C-Lab: The Path to Policy Reform Is Paved in Partnership

While innovation, policy reform and infrastructure development historically happen alongside—but more often without—students, the current crisis created by COVID-19 is an opportunity to elevate and integrate student voices into collective efforts and decision-making. Pilot projects exploring student-owned/controlled digital wallets and learner-centric ecosystem designs can enable a more inclusive social structure that elevates all voices, not just those in positions of privilege or power. How can policymakers empower students to shape policy? What new infrastructure might be imagined if students owned and controlled their own data? How can policymakers create a truly equitable and socially responsible digital democracy?

North Carolina Community Colleges Begin Bias Training for Law Enforcement

With the goal of providing law enforcement training to all 100 counties in the state, the North Carolina Community College system has launched the Impartial Policing initiative. The content for the training is developed through the North Carolina Criminal Justice Education and Training Standards Commission and the North Carolina Sheriffs’ Education and Training Standards Commission. The community colleges act as the delivery agents. “When a lot of the conversation began about concerns about policing, equity of policing and treatment of community members, particularly Black members in policing, we felt that certainly, we should be at the table of finding solutions for those problems,” said Dr. Kimberly Gold, senior vice president and chief academic officer of NC Community Colleges.

50-State Comparison: Post-secondary Education Funding

This 50-State Comparison answers this question by searching state statutes, state rules and regulations, enacted state budget bills and state post-secondary education agency policies that address post-secondary education budgeting and funding. First, this resource inventories where publicly available state policies exist and provides citations that underpin post-secondary education budgeting and funding in the state. Next, this comparison examines whether the budget request process is centralized across institutions or groups of institutions within the state. Finally, according to the content of the publicly available policies, this resource categorizes the funding models in place and identifies a selection of their underlying drivers, including student enrollment, faculty or facilities needs, completion metrics, and workforce development metrics.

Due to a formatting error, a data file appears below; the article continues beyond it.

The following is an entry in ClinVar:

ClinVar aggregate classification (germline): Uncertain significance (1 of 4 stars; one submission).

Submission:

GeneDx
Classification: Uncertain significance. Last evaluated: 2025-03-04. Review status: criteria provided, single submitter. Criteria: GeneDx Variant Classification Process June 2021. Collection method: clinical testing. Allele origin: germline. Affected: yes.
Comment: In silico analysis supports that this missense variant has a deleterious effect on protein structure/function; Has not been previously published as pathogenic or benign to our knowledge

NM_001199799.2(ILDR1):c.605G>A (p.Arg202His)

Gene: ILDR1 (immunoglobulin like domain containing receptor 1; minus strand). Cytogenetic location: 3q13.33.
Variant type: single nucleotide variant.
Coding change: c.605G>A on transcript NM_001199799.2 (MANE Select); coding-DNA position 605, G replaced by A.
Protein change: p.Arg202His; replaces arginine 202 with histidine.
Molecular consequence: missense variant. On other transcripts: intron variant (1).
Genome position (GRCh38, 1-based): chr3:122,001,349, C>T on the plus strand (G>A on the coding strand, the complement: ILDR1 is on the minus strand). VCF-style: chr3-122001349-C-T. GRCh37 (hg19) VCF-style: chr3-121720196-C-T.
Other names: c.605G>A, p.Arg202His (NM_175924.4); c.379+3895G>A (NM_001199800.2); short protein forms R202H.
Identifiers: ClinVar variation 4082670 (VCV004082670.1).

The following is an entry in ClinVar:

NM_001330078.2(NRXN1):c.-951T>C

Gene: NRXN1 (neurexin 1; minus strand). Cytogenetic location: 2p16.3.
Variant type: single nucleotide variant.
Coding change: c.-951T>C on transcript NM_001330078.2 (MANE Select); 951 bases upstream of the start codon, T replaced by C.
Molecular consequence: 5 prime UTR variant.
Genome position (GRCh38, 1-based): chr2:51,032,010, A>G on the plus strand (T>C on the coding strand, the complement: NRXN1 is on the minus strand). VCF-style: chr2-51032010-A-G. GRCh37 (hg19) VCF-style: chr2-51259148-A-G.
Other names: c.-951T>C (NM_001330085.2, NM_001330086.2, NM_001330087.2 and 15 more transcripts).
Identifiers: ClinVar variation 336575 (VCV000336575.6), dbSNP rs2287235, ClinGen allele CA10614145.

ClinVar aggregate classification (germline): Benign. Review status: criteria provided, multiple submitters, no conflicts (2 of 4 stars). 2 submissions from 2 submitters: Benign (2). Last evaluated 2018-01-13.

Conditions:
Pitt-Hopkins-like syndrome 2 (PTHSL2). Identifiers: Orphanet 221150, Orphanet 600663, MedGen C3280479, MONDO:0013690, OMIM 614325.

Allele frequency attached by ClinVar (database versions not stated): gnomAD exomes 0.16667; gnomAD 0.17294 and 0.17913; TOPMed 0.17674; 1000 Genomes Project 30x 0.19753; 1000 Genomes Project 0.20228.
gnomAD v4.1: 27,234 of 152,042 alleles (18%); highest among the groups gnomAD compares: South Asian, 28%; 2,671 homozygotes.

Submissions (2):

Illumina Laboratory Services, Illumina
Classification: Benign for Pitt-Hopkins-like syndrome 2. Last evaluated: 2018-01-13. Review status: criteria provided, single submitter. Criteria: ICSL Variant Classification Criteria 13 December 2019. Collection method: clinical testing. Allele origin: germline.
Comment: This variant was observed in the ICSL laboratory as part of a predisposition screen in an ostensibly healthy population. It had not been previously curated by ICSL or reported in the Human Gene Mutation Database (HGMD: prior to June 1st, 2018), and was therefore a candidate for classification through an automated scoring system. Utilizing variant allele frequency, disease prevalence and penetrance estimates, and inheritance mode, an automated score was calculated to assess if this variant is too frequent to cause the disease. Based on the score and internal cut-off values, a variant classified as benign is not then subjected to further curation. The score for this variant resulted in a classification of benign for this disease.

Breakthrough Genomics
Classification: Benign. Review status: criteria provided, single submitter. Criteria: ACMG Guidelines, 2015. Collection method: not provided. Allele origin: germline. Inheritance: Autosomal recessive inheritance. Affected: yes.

Tuition payments at Texas A&M University come due in just 10 days. But rising junior Hayley Jarjoura—and more than 8,000 of her fellow Aggies—don’t think they should have to pay the full rate for online classes and reduced access to campus services. As campus reopening plans shift by the day and the number of Americans out-of-work remains at record levels, colleges are navigating loud demands from students across the nation to reduce the cost of attendance, particularly for online courses. To ease hardships caused by the pandemic, Texas A&M is eliminating its distance learning fee for online classes, which ranges from $40 to $550, but it doesn’t plan to reduce tuition or fees.